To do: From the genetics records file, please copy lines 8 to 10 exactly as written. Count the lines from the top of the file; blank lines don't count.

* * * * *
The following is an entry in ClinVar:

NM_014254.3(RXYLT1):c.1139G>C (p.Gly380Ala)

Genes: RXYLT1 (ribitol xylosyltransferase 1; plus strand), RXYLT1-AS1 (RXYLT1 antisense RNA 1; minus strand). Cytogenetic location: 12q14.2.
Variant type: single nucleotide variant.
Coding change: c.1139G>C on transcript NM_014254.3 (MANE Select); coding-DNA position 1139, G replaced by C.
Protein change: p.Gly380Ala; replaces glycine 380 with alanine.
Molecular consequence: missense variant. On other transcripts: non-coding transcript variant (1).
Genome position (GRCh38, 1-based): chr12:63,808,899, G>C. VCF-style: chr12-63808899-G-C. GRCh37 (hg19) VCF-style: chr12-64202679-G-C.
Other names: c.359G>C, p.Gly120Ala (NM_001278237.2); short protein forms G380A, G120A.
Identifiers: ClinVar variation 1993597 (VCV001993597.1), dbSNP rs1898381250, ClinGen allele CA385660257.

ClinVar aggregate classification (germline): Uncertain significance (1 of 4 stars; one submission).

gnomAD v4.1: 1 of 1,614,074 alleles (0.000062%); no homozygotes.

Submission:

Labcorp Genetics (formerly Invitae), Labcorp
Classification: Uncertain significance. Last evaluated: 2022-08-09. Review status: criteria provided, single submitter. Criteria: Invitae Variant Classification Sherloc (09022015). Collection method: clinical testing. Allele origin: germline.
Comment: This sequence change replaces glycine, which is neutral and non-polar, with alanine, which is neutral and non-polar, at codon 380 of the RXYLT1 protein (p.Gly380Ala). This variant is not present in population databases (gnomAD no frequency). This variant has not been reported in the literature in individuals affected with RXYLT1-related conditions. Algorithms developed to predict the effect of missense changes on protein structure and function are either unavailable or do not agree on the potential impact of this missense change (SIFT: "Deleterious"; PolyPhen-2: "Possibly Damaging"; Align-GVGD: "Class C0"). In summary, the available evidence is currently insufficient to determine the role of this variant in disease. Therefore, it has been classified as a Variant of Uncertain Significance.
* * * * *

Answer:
Genome position (GRCh38, 1-based): chr12:63,808,899, G>C. VCF-style: chr12-63808899-G-C. GRCh37 (hg19) VCF-style: chr12-64202679-G-C.
Other names: c.359G>C, p.Gly120Ala (NM_001278237.2); short protein forms G380A, G120A.
Identifiers: ClinVar variation 1993597 (VCV001993597.1), dbSNP rs1898381250, ClinGen allele CA385660257.